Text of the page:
3. “Do you like tofu, eggs or lentils? Because these are your meat substitutes and you’ll need to eat at least one of these a day to keep your protein levels up”. Sorry, this statement is just plain incorrect. Vegans and vegetarians have an increasing array of meat alternatives than the more “traditional” three ingredients you just listed – alternatives which are both nutritionally rich and easy to come by. The tone of this article implies that vegans and vegetarians (or at least the author felt) are somewhat of an onerous social guest, limited in dietary variety, will never experience satiation and face an uphill battle when it comes to nutrition.  I’m sorry to hear the author had a negative experience in her time being vegetarian, but perhaps a better education about her dietary choices could have prevented some of the experiences she’s mentioned.
    As a vegan, I would be lying if I said I had never experienced any of these situations (to an extent) but it certainly hasn’t deterred me from my beliefs, nor should it.  The ability to discuss your dietary choices, and why you’ve chosen the path that you have allows an opportunity (often frequently!) to discuss the ethics of eating, which I feel is a great opportunity to engage with people – encouraging other’s self reflection whilst combating vegan/vegetarian stereotypes. 

  4. Hi Jo, I understand all your points, thanks for adding them to the discussion. That’s true, there are other meat alternatives — nuts, ‘vegie meat’, tempeh –however, they tend to work out more expensive. For a young person the examples I gave are the cheap, easily cook-able options available from the supermarket for a first-time vegetarian.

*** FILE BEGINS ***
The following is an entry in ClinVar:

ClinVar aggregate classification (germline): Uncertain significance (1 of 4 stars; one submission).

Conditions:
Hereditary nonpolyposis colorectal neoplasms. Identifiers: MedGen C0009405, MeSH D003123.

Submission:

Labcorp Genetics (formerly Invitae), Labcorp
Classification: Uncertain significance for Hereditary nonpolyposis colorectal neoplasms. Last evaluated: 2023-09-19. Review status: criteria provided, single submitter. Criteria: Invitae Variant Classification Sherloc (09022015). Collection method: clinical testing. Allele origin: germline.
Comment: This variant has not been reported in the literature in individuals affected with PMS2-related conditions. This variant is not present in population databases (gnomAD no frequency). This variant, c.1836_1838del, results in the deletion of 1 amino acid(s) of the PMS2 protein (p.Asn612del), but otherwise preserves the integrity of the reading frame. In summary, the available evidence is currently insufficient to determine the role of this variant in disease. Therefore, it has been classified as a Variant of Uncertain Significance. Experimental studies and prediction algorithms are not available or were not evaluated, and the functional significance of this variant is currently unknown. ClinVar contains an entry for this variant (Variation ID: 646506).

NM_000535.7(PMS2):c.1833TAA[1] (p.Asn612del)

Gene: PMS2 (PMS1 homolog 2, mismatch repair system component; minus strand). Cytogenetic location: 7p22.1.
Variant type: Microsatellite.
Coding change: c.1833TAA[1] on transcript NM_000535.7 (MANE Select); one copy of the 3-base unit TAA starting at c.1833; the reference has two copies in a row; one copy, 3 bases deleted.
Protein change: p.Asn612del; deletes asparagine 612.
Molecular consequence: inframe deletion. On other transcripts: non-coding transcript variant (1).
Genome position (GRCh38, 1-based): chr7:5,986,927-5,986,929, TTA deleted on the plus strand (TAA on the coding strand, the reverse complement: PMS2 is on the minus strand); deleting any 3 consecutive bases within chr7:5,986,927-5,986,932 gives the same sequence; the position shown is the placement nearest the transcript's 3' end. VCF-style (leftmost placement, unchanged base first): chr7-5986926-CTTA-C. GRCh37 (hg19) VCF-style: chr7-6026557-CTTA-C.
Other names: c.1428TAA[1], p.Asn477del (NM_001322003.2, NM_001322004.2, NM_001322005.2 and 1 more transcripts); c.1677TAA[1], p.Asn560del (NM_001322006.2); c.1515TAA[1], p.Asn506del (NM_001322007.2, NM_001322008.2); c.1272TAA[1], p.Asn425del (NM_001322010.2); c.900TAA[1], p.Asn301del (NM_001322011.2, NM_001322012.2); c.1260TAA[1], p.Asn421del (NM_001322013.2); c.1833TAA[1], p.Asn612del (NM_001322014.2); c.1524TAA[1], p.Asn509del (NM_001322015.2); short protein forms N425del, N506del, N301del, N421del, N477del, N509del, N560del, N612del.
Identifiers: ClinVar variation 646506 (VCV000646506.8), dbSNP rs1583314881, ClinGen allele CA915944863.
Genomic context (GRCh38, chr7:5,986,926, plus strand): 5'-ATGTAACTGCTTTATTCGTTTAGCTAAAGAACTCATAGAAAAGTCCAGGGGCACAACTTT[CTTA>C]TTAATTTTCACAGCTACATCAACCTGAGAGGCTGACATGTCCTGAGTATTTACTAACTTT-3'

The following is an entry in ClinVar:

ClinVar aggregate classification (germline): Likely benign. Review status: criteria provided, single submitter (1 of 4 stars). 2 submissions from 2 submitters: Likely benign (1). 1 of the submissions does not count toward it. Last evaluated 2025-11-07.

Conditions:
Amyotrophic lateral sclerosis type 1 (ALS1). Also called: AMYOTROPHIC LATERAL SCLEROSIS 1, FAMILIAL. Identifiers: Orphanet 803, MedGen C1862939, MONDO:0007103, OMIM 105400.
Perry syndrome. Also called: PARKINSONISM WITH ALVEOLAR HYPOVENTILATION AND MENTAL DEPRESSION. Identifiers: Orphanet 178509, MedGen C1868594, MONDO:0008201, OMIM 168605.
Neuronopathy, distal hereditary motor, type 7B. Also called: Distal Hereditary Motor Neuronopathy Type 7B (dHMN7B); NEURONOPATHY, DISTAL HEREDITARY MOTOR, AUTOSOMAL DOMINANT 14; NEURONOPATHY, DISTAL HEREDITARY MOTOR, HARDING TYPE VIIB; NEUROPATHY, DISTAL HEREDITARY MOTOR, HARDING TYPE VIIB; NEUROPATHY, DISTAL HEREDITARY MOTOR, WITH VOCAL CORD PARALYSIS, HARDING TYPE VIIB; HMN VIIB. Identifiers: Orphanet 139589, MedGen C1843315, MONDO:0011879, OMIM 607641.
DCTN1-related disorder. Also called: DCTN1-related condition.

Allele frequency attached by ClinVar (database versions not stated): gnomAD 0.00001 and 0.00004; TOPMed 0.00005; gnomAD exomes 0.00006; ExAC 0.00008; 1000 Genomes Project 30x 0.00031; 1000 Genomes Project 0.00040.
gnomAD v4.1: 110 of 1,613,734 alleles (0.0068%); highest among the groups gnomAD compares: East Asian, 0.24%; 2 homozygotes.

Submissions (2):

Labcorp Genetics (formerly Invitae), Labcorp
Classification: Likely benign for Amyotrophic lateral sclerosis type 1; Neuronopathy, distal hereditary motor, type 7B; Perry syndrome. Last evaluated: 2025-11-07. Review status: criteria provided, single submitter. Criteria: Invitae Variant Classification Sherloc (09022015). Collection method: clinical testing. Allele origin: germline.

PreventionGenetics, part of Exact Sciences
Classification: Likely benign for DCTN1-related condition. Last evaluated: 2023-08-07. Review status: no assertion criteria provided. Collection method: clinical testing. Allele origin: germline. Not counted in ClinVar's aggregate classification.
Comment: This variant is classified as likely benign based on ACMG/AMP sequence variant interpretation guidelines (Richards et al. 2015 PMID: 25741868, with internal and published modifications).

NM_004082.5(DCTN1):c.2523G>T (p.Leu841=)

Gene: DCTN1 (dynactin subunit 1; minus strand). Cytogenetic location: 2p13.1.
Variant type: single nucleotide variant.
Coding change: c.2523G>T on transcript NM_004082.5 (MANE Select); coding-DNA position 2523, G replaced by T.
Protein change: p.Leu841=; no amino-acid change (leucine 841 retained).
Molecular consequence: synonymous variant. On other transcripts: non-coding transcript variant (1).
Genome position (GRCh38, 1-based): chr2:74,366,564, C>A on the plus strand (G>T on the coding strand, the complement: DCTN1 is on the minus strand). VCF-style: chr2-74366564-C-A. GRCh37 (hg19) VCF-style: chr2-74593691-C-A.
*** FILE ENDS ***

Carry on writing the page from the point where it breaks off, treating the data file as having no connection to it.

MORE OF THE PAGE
As an installment in the weekly health column, the point of this article was to look at examples of the dietary and lifestyle changes someone who chooses to go vegetarian should consider — among young people in Melb at the moment there’s a big rise in vegetarianism, especially for young people who have just moved out of home and are still learning to cook for themselves. It tends to be a financial choice, in fact. As I’m sure you agree, from purely a health perspective, the protein/iron changes are really important things to consider.
    Anyways, I wrote this article for young people contemplating becoming vegetarian, rather than for experienced vegetarians — it’s a list of initial basics to consider/expect when making the move from meat, rather than an ongoing lifeplan. If you have any more tips to add, please do! Travel tips would be particularly helpful, I think..?

  5. I had more issue with being a vegetarian in the UK than Thailand, I never really had to search for food and if there was no
    vegetarian option they eventually managed to understand me asking for no meat…except once and I just picked out the chicken.

    The most important part of deciding to become vegetarian or vegan is research, make sure you know what you’re doing. Finding recipes is easy and you can have a lot of fun and great tasting food. Just be smart about it and don’t just substitute everything with bread as a lot of people tend to do.
    I was vegan for a little while and the only reason I went back to vegetarian wasnt organised enough with my food prep…that I really love cheese haha.